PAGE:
Greenspan here, Greenspan there, Greenspan everywhere

You can't get away from him!

The Alan Greenspan book blitz is underway in earnest.  The foretaste we got on Friday has turned into a feast — or perhaps an orgy of gluttony.  Interviews, book excerpts, reactions to the interviews and book excerpts — it's more than one person can take, really.

So in the interest of both my sanity and your time, let us examine just two telling things, starting with the line of the book that got a lot of people in a lather over the weekend:  "I'm saddened that it is politically inconvenient to acknowledge what everyone knows: The Iraq war is largely about oil."

The White House is rushing to distance itself from that comment, and when Greenspan was pushed to clarify, he gave Team Bush the breathing room it dearly desired.  In essence Greenspan said for him the war was largely about oil:

Clarifying a controversial comment in his new memoir, former Federal Reserve Chairman Alan Greenspan said he told the White House before the Iraq war that removing Saddam Hussein was "essential" to secure world oil supplies, according to an interview published on Monday.

Greenspan, who wrote in his memoir that "the Iraq War is largely about oil," said in a Washington Post interview that while securing global oil supplies was "not the administration's motive," he had presented the White House before the 2003 invasion with the case for why removing the then-Iraqi leader was important for the global economy.

"I was not saying that that's the administration's motive," Greenspan said in the interview conducted on Saturday. "I'm just saying that if somebody asked me, 'Are we fortunate in taking out Saddam?' I would say it was essential."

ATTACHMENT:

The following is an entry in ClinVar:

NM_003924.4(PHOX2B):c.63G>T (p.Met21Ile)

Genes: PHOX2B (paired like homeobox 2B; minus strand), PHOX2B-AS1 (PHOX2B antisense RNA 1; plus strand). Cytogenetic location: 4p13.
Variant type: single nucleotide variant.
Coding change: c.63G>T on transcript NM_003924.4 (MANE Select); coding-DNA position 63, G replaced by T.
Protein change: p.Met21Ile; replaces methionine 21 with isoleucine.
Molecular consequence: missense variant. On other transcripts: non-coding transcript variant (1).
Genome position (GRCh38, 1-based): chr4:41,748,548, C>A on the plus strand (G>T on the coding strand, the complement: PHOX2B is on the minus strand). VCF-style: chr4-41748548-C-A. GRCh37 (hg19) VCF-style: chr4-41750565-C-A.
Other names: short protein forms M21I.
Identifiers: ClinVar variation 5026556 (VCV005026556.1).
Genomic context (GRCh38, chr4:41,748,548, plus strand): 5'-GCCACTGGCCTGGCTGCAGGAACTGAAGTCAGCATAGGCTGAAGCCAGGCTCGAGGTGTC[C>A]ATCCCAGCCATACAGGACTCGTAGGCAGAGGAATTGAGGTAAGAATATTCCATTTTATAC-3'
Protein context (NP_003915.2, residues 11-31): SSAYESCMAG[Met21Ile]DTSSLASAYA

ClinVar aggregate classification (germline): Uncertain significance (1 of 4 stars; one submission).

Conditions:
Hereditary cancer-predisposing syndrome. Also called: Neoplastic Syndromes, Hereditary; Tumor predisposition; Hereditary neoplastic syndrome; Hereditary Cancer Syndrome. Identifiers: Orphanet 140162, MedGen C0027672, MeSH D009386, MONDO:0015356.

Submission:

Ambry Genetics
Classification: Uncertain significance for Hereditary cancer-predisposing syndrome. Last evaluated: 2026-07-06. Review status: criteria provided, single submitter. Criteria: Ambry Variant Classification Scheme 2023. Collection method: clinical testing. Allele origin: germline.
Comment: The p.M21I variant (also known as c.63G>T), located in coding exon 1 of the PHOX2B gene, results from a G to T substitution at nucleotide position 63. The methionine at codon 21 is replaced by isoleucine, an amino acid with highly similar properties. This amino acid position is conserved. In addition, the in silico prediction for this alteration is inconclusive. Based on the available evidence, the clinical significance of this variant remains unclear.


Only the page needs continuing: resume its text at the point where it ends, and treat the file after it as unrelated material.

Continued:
And so we see Greenspan brought the same degree of prescience to the world energy market that he brought to the stock market and the housing market.  Since this "essential" move took place, Iraqi oil production has crashed by some estimates to only half of what it was before, and the price of a barrel of oil has more or less quadrupled.

Then there's Greenspan's insistence that the housing bubble isn't his fault.  In a New York Times interview, he contorts himself into the most remarkable of explanations:

Mr. Greenspan, 81, acknowledged that the housing frenzy had been pumped up in part because of very low interest rates and in part because of the growing willingness of mortgage lenders to underwrite dubious and often fraudulent loans that were much bigger than many borrowers could realistically afford.

But he said it was a mistake to blame the Fed, which needed to reduce interest rates in order to fend off the recession of 2001 and what many economists thought was a real risk of the kind of “deflation,” an across-the-board drop in consumer prices, that had plagued Japan…

“There has been a bit of historical revisionism going on,” Mr. Greenspan grumbled. The real force behind soaring real estate prices, he said, was a global one: a drop in worldwide inflation and interest rates, in part because of the end of the Cold War and the rise of China as a manufacturing colossus.

“The housing boom is not an American phenomenon — it’s a worldwide phenomenon,” Mr. Greenspan said. “The evidence is quite overwhelming that what we are going through is a consequence of the fall of the Soviet Union and the shift of a billion workers from central planning in to the labor market.”

No, a worldwide increase in the money supply has nothing, absolutely nothing, to do with a worldwide increase in housing prices.  Move along, nothing to see here.  But even more maddening is the implicit insistence that the 2001 recession and threat of "deflation" had nothing, absolutely nothing, to do with his own decisions earlier that allowed the stock bubble to develop.  And nobody in the establishment media will press him on that. 

Why not?  I see no grand conspiracy theory here, merely the fact that the housing bubble is an immediate, proximate thing and the stock bubble by contrast is a distant memory.  That's no excuse of course, but it is the explanation.

If you have a masochistic streak and want to read Greenspan's gobbledygook, do yourself a favor and pair it with the refreshing tonic of the Bill Bonner-Lila Rajiva release (and New York Times bestseller) Mobs, Messiahs, and Markets.  Amazon is making the books available together at a discount.

The Daily Reckoning